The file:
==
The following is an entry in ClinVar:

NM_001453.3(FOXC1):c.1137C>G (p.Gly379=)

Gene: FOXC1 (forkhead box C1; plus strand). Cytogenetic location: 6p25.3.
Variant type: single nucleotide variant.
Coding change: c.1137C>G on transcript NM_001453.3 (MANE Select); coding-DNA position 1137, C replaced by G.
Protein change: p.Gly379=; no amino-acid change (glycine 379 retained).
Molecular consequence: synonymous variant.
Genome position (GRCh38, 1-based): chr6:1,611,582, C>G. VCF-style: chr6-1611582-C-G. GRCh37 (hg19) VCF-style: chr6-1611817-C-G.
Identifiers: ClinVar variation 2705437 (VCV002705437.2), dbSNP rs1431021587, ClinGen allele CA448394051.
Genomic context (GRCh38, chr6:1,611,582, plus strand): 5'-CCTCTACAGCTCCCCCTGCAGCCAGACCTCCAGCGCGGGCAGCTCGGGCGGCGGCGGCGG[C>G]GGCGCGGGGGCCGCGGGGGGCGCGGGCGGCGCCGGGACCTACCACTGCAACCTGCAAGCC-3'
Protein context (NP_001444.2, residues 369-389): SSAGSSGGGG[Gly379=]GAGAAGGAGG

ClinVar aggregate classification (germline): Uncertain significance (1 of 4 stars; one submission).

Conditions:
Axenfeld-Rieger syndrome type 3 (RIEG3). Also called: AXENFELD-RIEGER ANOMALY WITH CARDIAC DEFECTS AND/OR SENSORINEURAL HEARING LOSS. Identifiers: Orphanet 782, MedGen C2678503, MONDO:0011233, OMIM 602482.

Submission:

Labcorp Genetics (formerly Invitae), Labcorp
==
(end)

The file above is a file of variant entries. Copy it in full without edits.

The following is an entry in ClinVar:

NM_001453.3(FOXC1):c.1137C>G (p.Gly379=)

Gene: FOXC1 (forkhead box C1; plus strand). Cytogenetic location: 6p25.3.
Variant type: single nucleotide variant.
Coding change: c.1137C>G on transcript NM_001453.3 (MANE Select); coding-DNA position 1137, C replaced by G.
Protein change: p.Gly379=; no amino-acid change (glycine 379 retained).
Molecular consequence: synonymous variant.
Genome position (GRCh38, 1-based): chr6:1,611,582, C>G. VCF-style: chr6-1611582-C-G. GRCh37 (hg19) VCF-style: chr6-1611817-C-G.
Identifiers: ClinVar variation 2705437 (VCV002705437.2), dbSNP rs1431021587, ClinGen allele CA448394051.
Genomic context (GRCh38, chr6:1,611,582, plus strand): 5'-CCTCTACAGCTCCCCCTGCAGCCAGACCTCCAGCGCGGGCAGCTCGGGCGGCGGCGGCGG[C>G]GGCGCGGGGGCCGCGGGGGGCGCGGGCGGCGCCGGGACCTACCACTGCAACCTGCAAGCC-3'
Protein context (NP_001444.2, residues 369-389): SSAGSSGGGG[Gly379=]GAGAAGGAGG

ClinVar aggregate classification (germline): Uncertain significance (1 of 4 stars; one submission).

Conditions:
Axenfeld-Rieger syndrome type 3 (RIEG3). Also called: AXENFELD-RIEGER ANOMALY WITH CARDIAC DEFECTS AND/OR SENSORINEURAL HEARING LOSS. Identifiers: Orphanet 782, MedGen C2678503, MONDO:0011233, OMIM 602482.

Submission:

Labcorp Genetics (formerly Invitae), Labcorp